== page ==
Megan (jehoshabeath) wrote,

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Schooner Sailor

I am now officially a schooner sailor in training.

I went into work early today at 7:30 am so I could get off at 4 pm this afternoon. I stopped by my boss' cubical to bid him a happy weekend, slung my bag over my shoulder, and headed off to the docks. I managed to walk right onto the train at Capitol South just as they were warning about the doors. A quick transfer at L'Enfant Plaza, though I just missed the green train there. I caught the next one, found an open spot by the door, and waited patiently for the next station. Construction greeted me above ground, but in a few moments, I regained my bearings and headed west for the water.

One of the crew members met me at the gate and let me in. I heard some cheerful music playing while the crew swept the decks of the schooner. I couldn't help but smile as I passed the little sailboats - the ones that I had helped to scrub a couple weeks ago. I saw some spots on them that I think we missed... Around there and I had finally reached our ship. The captain greeted me with a hearty handshake and welcome. I got to work straight away cleaning up the boat. Another of the crew members showed me around.

That's the jib, this is the foresail, and that's the mainsail. Don't get them confused! When you take the foresail cover down below, put it on this side. You always put it on the side opposite of the jib sail cover. The captain told us to tie down one part of the mainsail that was sticking out and getting in the way. When the other lady started to do it, the captain turned to me and asked if I had ever done that before. I thought a moment, shook my head, negative. So I got a lesson on how to do that. The sail ties are kept in a canvas bag on the port side of the ship. After tying the sail down, I was sent off with a towel to dry some puddles in the forward seating area.

Once the deck was clean, seating areas dry, trash bags hung up for disposing bottles and such, sails uncovered, and ice put in the cooler with the beverages, we had a little time to sit. It was not too long before the passengers started arriving. We had two sheets for them to sign - one was a list of our passengers for that cruise and one was some kind of agreement that I think had to do with safety. The passengers trickled in gradually. I found a seat to stay out of the way.

We set off at about 6 pm. The loud horn announced our departure to other ships out on the water. We cruised easily out into the river. To prepare the sails, we loosened the lines that went up and over the sails. We also put some slack in the lines that held the booms - or at least, I'm pretty sure this was what we slackened. This allowed the booms the freedom to move some as the sails caught the breeze. Everyone was warned to watch their heads, since the wooden boom at the base of the sail could swing back and forth as the wind changed. We also got a short lesson on life-jackets. With preparations made, we were ready to raise the sails. We waited for the orders and then went to work. I didn't directly assist in raising any of the sails, though I stood by in case assistance was required.

When the sails were up, the engine was turned off, and we cruised along. The radio was used to coordinate traffic when other vessels came alongside and passed us. At one point, we radio'd a boat that was coming along toward and decided to call two signals - in other words, to pass the other boat starboard-to-starboard (the opposite of traffic on the highway). I am guessing that one signal would be the sign to pass port-to-port. I wonder if this is in any way related to the lookout calls in the age of Titanic - 1 bell signaled an object to port, 2 bells signified something to starboard, and three bells indicated something directly ahead.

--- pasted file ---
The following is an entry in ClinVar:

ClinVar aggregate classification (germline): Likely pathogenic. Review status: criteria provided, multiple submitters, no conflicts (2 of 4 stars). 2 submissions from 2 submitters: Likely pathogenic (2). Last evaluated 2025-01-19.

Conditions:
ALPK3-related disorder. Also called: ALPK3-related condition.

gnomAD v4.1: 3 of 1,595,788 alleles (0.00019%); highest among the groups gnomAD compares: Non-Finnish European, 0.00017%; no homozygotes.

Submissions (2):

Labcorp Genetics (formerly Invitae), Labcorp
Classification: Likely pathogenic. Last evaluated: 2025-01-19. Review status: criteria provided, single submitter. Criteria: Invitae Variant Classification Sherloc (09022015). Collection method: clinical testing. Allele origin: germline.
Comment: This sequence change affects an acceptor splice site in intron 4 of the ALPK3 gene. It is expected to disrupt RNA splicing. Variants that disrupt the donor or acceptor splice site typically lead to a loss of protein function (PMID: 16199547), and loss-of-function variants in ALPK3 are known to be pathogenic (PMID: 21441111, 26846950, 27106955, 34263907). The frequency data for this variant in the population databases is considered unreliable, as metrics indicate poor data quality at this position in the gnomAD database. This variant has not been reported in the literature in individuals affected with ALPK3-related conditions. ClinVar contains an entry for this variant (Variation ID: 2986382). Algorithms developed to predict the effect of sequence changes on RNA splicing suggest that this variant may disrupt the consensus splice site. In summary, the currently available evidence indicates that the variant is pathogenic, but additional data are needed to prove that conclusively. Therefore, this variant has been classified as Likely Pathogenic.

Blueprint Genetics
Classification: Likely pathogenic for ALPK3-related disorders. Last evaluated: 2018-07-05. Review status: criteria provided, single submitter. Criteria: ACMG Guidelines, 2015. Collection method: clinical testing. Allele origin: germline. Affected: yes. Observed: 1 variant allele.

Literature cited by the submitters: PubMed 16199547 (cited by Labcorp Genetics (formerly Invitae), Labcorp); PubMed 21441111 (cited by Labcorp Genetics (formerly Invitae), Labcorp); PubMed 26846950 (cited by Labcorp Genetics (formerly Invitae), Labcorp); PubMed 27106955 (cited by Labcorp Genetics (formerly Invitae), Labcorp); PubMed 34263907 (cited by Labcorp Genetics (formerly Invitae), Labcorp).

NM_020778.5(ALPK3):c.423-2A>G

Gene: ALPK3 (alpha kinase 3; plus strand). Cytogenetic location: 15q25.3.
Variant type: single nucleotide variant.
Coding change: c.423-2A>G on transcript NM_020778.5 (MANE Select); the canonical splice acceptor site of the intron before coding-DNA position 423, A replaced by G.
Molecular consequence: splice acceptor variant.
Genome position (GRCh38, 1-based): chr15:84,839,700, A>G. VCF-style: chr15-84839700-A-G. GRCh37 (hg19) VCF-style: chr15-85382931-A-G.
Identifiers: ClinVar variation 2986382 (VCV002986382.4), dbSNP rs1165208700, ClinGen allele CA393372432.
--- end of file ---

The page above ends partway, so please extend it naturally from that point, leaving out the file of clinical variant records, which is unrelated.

In any case, we had a very pleasant cruise. The sun had been warm (I thought a sunburn was imminent), but the sun got lost in a haze of cloud and a cool breeze sprang up. The passengers all sat back and enjoyed the sail. One young passenger took the helm for quite a while as his father and the captain directed him. One of our crew sung a ballad. We had a large dog on board who seemed quite content to sit and enjoy the fine trip. I didn't have anything to do but observe the radio and helm activities and the passing landscape. It was very relaxing!

On the way back, there was a call for the hands to lower the sails. I jumped up and took a place on the starboard side near the foresail. They lowered the jib first, and then it was our turn. As the sail was lowered, I took in the sail, bundling it and pulling it taut. We then tied it down. By this time, the sun was getting low in the sky and the boats all had lights on.

The captain made a very smooth landing back at the pier and everyone clapped in approval. They all seemed very happy as they left. The captain wished them all the best and thanked them for coming out to sail. He also stopped to shake my hand and said, "I hope you enjoyed it." When I told him that I had very much enjoyed myself, he replied, "Good. Come back." "I definitely will!" I exclaimed.

We then headed our separate ways. I tagged along with a couple of the crew for dinner and have just returned home. I am tired! I can hardly wait to go back, though. I won't be able to for a few weeks, since Field Day is next weekend and July 4th is the following weekend. I have a lot to learn about schooners and sailing - vocabulary, methods, knots, culture, etc. But this is my first step towards becoming a crew member aboard a schooner. I am so pleased and excited!

Tomorrow, though, I will be visiting W3LPL's QTH for a tour.
Tags: sailing

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